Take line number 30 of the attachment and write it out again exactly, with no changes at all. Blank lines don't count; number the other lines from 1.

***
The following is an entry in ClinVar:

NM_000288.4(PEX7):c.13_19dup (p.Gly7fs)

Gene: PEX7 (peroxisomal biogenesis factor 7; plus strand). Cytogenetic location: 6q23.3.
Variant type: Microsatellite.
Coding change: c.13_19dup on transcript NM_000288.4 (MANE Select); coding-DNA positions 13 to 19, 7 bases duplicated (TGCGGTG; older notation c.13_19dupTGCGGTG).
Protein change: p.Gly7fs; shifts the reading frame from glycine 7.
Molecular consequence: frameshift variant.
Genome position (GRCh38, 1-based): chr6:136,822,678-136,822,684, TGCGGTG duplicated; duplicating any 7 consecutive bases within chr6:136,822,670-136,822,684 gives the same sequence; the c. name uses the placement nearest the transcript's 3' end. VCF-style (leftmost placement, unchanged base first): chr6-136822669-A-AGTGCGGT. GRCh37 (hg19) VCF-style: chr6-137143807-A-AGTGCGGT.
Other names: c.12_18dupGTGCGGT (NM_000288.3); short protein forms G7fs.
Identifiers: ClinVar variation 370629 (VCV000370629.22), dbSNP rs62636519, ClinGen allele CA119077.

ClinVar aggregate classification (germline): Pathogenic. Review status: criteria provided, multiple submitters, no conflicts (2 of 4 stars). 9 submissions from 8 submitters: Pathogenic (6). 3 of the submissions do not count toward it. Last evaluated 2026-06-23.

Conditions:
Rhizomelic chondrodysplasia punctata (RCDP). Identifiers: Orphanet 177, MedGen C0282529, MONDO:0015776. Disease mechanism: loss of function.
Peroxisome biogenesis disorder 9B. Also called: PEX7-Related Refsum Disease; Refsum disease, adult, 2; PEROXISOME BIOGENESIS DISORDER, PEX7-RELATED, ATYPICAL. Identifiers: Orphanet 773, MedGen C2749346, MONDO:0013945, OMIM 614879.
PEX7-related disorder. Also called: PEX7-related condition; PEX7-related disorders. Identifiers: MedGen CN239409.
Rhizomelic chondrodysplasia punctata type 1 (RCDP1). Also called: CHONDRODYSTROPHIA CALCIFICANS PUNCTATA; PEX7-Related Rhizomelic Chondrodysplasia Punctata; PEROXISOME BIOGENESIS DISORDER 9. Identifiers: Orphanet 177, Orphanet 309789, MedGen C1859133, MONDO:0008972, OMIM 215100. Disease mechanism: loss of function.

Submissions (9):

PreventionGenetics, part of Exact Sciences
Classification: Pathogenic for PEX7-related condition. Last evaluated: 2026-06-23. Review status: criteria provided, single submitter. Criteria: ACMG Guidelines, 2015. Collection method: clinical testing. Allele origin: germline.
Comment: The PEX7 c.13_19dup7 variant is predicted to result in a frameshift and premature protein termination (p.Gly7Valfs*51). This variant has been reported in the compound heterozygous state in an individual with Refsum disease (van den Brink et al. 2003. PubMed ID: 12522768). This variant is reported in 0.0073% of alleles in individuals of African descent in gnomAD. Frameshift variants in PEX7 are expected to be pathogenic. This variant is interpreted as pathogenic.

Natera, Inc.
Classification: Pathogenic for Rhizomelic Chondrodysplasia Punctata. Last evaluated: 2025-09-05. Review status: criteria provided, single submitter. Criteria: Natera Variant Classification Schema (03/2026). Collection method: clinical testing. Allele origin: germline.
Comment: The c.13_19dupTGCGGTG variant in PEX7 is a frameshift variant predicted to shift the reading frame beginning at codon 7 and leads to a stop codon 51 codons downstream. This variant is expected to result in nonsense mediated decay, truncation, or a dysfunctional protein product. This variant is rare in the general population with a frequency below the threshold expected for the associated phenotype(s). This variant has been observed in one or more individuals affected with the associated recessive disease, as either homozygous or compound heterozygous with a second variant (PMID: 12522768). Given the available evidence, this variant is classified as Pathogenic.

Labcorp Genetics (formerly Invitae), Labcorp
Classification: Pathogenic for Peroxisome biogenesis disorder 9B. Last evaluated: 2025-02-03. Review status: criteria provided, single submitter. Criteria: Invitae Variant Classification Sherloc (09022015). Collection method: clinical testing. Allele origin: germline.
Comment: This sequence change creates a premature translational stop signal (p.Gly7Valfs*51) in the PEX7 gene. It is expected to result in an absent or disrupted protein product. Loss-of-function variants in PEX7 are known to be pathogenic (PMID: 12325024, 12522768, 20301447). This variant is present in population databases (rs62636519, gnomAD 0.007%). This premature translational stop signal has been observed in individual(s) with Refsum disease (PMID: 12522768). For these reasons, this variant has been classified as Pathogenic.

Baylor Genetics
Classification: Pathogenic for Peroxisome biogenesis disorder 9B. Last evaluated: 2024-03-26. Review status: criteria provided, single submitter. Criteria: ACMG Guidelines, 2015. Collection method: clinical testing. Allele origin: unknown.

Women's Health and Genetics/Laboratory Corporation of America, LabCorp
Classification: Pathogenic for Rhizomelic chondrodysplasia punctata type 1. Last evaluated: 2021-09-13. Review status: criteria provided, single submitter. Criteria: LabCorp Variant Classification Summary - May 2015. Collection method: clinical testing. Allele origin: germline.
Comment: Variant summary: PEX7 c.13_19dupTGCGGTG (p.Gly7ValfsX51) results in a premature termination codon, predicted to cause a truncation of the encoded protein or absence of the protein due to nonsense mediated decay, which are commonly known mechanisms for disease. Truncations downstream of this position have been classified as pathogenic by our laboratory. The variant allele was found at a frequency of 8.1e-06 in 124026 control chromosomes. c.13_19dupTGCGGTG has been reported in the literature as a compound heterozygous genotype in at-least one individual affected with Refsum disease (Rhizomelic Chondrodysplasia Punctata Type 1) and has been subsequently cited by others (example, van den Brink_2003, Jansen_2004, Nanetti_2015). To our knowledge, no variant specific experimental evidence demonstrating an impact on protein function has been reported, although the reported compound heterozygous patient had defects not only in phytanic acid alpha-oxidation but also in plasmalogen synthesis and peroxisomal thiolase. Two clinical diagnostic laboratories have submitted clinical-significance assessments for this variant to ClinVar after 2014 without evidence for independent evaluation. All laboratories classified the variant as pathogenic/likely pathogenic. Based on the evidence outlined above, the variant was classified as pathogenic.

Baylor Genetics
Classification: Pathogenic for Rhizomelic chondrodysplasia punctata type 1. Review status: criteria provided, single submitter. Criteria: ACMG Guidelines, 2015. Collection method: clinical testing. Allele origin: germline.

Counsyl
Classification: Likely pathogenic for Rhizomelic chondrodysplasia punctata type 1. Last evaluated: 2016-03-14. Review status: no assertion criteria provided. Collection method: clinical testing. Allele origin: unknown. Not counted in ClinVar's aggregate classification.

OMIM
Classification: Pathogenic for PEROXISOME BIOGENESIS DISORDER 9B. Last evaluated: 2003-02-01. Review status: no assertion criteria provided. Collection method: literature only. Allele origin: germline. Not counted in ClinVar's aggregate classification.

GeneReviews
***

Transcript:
Classification: Pathogenic for Rhizomelic chondrodysplasia punctata type 1. Last evaluated: 2021-09-13. Review status: criteria provided, single submitter. Criteria: LabCorp Variant Classification Summary - May 2015. Collection method: clinical testing. Allele origin: germline.